I'm currently an assistant professor at the University of North Carolina at Chapel Hill. My research focuses on understanding how planets evolve over their lifetimes by comparing the properties of young planets (<1 billion years old) to their older (1-12 billion year old) counterparts. I am also interested in studying statistical properties of exoplanets, primarily with data from Kepler and K2 fields (e.g., planet occurrence, global population parameters, binarity), as well as fundamental properties (radius, metallicity, mass, luminosity) of late-type (late K and M) and ultracool (M6 and later) dwarfs and their young (<1 Gyr old) counterparts. More generally, I also study computational methods to analyze astrophysical problems with large data sets (e.g., machine learning), and handling astrophysical and/or highly correlated noise (e.g., model-based filtering, Gaussian Processes). Recently, I have become involved in using small sattelites (Cubesats and Smallsats) for high-impact science at comparatively low cost.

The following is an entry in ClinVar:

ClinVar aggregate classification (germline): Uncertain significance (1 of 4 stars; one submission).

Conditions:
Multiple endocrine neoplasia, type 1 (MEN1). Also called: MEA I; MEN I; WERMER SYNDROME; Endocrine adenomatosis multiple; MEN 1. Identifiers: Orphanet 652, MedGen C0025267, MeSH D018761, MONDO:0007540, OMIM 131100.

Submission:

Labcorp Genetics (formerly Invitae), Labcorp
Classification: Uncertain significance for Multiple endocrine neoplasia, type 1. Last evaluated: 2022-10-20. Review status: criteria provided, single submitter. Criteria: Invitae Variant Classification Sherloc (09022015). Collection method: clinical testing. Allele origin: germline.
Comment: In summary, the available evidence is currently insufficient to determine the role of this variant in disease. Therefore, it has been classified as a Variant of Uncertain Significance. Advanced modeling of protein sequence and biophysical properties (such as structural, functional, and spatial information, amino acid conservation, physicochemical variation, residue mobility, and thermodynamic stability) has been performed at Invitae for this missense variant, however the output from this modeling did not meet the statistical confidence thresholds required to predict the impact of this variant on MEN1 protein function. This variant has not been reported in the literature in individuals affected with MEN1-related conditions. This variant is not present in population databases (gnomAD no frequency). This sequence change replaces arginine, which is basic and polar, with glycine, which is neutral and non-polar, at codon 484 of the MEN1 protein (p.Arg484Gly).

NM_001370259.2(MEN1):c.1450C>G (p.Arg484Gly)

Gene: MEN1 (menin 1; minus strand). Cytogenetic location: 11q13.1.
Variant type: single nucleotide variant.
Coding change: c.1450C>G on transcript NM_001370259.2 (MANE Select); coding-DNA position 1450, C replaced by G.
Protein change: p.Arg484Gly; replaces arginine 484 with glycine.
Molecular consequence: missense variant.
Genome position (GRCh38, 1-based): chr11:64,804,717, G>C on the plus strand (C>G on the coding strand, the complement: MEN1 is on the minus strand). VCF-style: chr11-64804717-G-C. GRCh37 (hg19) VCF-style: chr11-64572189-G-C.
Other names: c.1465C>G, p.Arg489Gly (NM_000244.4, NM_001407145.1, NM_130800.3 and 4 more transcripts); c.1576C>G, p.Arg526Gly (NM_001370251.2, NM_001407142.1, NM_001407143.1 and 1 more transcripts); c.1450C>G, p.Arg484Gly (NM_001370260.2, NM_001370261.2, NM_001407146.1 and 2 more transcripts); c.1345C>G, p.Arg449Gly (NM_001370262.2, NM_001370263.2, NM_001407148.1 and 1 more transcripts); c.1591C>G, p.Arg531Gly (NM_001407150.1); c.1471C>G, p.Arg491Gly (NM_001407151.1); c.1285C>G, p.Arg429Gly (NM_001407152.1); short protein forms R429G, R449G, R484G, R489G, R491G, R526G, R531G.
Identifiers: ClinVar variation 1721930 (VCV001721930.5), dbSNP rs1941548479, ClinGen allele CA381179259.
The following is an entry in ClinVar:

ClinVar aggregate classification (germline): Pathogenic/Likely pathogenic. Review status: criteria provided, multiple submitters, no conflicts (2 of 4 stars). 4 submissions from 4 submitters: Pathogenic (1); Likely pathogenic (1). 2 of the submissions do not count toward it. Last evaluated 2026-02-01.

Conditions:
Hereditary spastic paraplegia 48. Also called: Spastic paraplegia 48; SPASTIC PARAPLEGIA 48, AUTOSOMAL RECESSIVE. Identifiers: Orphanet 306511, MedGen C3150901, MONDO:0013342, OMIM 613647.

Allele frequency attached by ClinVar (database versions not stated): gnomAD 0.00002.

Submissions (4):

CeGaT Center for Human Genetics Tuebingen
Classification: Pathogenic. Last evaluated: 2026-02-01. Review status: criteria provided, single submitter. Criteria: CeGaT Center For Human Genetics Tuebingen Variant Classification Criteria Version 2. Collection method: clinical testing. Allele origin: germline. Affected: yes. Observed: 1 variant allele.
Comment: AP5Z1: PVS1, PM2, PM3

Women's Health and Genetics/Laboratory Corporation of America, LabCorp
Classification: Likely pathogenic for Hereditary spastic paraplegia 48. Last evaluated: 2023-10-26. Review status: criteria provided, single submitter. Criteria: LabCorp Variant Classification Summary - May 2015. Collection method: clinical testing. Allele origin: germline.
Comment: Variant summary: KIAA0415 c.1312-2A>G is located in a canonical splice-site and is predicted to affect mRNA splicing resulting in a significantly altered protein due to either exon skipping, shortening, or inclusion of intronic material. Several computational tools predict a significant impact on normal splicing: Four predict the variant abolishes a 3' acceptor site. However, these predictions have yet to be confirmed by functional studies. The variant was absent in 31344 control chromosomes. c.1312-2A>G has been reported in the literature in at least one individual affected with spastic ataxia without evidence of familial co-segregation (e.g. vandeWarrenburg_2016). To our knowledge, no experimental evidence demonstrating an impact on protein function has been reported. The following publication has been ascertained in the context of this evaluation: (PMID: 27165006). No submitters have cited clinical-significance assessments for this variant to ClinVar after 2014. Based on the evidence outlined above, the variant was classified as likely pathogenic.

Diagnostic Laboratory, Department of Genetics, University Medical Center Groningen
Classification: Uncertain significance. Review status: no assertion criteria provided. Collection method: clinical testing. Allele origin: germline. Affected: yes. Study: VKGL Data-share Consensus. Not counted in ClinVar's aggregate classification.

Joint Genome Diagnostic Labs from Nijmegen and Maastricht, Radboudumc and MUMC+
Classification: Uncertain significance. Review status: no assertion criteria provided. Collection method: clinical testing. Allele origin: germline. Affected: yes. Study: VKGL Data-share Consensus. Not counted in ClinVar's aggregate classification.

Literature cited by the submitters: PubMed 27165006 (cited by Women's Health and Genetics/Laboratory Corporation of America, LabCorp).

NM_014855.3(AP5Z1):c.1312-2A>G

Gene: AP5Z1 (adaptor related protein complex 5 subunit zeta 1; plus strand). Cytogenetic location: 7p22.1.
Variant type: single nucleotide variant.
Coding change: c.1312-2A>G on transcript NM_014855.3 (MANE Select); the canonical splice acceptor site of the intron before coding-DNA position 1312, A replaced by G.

I'm PI of the ZEIT (Zodiacal Exoplanets in Time) survey, which focuses on identifying and characterizing planets in young clusters and star forming regions (e.g., Upper Sco, Hyades, and Pleiades) with data from the K2 mission. Check out some of the media/press coverage from this survey.
Feel free to contact me at mann.andrew.w [at] gmail.com.
Site last updated: July 2018